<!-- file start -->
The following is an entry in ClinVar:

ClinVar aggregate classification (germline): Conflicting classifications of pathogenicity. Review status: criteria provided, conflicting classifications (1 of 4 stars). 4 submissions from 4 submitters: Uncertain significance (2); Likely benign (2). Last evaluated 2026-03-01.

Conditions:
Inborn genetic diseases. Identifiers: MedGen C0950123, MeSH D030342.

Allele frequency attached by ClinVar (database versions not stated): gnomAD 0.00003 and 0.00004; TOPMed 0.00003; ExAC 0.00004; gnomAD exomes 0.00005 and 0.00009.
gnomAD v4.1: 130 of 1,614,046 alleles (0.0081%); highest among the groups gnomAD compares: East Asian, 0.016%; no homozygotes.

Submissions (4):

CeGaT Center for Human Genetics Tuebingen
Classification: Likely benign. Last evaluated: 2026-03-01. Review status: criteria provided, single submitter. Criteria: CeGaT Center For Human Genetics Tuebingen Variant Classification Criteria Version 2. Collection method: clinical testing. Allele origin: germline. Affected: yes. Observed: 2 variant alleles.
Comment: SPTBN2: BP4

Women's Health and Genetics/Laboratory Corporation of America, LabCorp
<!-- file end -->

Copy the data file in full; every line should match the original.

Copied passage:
The following is an entry in ClinVar:

ClinVar aggregate classification (germline): Conflicting classifications of pathogenicity. Review status: criteria provided, conflicting classifications (1 of 4 stars). 4 submissions from 4 submitters: Uncertain significance (2); Likely benign (2). Last evaluated 2026-03-01.

Conditions:
Inborn genetic diseases. Identifiers: MedGen C0950123, MeSH D030342.

Allele frequency attached by ClinVar (database versions not stated): gnomAD 0.00003 and 0.00004; TOPMed 0.00003; ExAC 0.00004; gnomAD exomes 0.00005 and 0.00009.
gnomAD v4.1: 130 of 1,614,046 alleles (0.0081%); highest among the groups gnomAD compares: East Asian, 0.016%; no homozygotes.

Submissions (4):

CeGaT Center for Human Genetics Tuebingen
Classification: Likely benign. Last evaluated: 2026-03-01. Review status: criteria provided, single submitter. Criteria: CeGaT Center For Human Genetics Tuebingen Variant Classification Criteria Version 2. Collection method: clinical testing. Allele origin: germline. Affected: yes. Observed: 2 variant alleles.
Comment: SPTBN2: BP4

Women's Health and Genetics/Laboratory Corporation of America, LabCorp